He heard him holler "Stop!"
For Frosty the snow man
Had to hurry on his way,
But he waved goodbye saying,
"Don't you cry,
I'll be back again some day."
Thumpetty thump thump,
Thumpety thump thump,
Look at Frosty go.
Thumpetty thump thump,
Thumpety thump thump,
Over the hills of snow.

Frosty the Snowman is a popular Christmas song written by Steve "Jack" Rollins and Steve Nelson and recorded by Gene Autry and the Cass County Boys in 1950. Like Jingle Bells and several other songs about winter, Frosty the Snowman is considered to be a Christmas song despite not mentioning Christmas at all. It was written after Gene Autry recorded "Rudolph the Red-Nosed Reindeer" and the single sold 2 million copies.

Frosty the Snowman was a response to Rudolph the Red-Nosed Reindeer. When song writers Jack Nelson and Steve Rollins saw what success Gene Autry was having in 1949, singing Rudolph's song, they decided to write their own silly but catchy song doing variations on an icon of Christmas. It took them months to decide on a living snowman as their subject, but they still had it ready in time for a 1950 release. Autry, delighted with the opportunity to ride his own recording's coat-tails back to the top of the charts, recorded it, and the rest, as they say, is history.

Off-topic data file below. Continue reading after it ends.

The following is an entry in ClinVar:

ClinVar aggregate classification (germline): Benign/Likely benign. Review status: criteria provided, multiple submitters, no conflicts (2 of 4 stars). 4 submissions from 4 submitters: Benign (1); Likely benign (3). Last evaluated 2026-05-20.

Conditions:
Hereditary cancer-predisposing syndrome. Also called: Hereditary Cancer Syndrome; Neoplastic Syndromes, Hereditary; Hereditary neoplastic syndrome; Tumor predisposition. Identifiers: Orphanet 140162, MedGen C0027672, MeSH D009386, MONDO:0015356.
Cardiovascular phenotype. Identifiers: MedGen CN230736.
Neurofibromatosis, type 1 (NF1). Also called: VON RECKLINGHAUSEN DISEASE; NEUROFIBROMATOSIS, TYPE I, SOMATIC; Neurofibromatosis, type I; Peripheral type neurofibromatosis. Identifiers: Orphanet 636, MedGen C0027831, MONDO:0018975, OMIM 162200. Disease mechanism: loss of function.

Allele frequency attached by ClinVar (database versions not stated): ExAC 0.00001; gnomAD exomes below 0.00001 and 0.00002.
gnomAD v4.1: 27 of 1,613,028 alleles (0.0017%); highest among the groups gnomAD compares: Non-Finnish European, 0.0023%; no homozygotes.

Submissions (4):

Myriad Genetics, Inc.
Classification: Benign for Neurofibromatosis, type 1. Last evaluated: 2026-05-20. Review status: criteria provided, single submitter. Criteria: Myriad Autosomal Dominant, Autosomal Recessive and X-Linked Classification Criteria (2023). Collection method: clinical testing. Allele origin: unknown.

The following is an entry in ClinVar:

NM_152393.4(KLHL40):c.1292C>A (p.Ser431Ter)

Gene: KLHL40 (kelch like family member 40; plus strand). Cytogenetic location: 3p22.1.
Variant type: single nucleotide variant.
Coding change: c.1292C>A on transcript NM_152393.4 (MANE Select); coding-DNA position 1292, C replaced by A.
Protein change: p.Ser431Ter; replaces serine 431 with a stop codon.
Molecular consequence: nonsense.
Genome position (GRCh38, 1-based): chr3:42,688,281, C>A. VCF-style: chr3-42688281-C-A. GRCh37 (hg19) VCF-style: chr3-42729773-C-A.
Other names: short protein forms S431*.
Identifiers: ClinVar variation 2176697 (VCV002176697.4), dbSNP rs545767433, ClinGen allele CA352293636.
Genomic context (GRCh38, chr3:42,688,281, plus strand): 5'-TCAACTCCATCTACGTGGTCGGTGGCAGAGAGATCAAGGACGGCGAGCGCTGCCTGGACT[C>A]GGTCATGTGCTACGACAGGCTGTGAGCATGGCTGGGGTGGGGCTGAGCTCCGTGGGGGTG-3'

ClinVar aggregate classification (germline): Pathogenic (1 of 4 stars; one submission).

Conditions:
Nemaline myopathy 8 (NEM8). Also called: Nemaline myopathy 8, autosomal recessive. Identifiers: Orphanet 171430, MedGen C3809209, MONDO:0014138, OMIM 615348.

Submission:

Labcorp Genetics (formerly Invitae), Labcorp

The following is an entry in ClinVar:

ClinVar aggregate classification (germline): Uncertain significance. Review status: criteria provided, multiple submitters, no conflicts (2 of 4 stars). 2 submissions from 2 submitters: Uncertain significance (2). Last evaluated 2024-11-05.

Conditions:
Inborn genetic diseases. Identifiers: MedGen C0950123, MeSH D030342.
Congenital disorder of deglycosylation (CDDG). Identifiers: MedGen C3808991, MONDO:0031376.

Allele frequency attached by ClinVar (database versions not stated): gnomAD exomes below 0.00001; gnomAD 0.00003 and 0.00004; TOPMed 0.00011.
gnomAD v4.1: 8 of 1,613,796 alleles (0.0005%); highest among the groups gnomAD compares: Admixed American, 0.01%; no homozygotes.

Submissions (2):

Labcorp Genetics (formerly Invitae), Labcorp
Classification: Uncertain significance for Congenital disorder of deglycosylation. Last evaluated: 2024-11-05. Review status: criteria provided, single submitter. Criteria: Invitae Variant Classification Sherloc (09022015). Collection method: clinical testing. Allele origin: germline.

Frosty the Snowman is a very popular Christmas song and has been a great favorite with children since the very beginning. The song gained enormous popularity after it hit the market and seemed a fit sequel for ‘Rudolf the red nosed reindeer’, a Christmas song that had been recorded a few years earlier and had proved to be a huge hit. The song (Frosty) was not only a cute children’s poem, it also had a feel-good spirit that makes for a holiday favorite.